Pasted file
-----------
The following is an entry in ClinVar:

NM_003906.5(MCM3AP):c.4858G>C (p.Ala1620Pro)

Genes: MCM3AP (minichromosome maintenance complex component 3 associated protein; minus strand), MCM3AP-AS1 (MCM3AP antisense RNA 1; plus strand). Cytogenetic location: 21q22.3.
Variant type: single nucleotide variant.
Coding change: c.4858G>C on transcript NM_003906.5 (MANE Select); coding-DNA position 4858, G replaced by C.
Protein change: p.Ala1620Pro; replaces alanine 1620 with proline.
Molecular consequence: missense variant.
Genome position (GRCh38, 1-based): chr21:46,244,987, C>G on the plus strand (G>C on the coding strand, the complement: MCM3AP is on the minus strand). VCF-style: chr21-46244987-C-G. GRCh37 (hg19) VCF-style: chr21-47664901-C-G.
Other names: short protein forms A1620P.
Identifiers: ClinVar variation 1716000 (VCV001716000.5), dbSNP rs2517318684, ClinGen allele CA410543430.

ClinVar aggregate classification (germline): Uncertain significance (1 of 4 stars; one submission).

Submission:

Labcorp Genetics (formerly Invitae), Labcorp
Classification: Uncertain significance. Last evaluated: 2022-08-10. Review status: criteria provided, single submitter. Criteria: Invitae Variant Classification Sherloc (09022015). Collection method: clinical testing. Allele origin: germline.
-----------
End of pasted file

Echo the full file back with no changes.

The following is an entry in ClinVar:

NM_003906.5(MCM3AP):c.4858G>C (p.Ala1620Pro)

Genes: MCM3AP (minichromosome maintenance complex component 3 associated protein; minus strand), MCM3AP-AS1 (MCM3AP antisense RNA 1; plus strand). Cytogenetic location: 21q22.3.
Variant type: single nucleotide variant.
Coding change: c.4858G>C on transcript NM_003906.5 (MANE Select); coding-DNA position 4858, G replaced by C.
Protein change: p.Ala1620Pro; replaces alanine 1620 with proline.
Molecular consequence: missense variant.
Genome position (GRCh38, 1-based): chr21:46,244,987, C>G on the plus strand (G>C on the coding strand, the complement: MCM3AP is on the minus strand). VCF-style: chr21-46244987-C-G. GRCh37 (hg19) VCF-style: chr21-47664901-C-G.
Other names: short protein forms A1620P.
Identifiers: ClinVar variation 1716000 (VCV001716000.5), dbSNP rs2517318684, ClinGen allele CA410543430.

ClinVar aggregate classification (germline): Uncertain significance (1 of 4 stars; one submission).

Submission:

Labcorp Genetics (formerly Invitae), Labcorp
Classification: Uncertain significance. Last evaluated: 2022-08-10. Review status: criteria provided, single submitter. Criteria: Invitae Variant Classification Sherloc (09022015). Collection method: clinical testing. Allele origin: germline.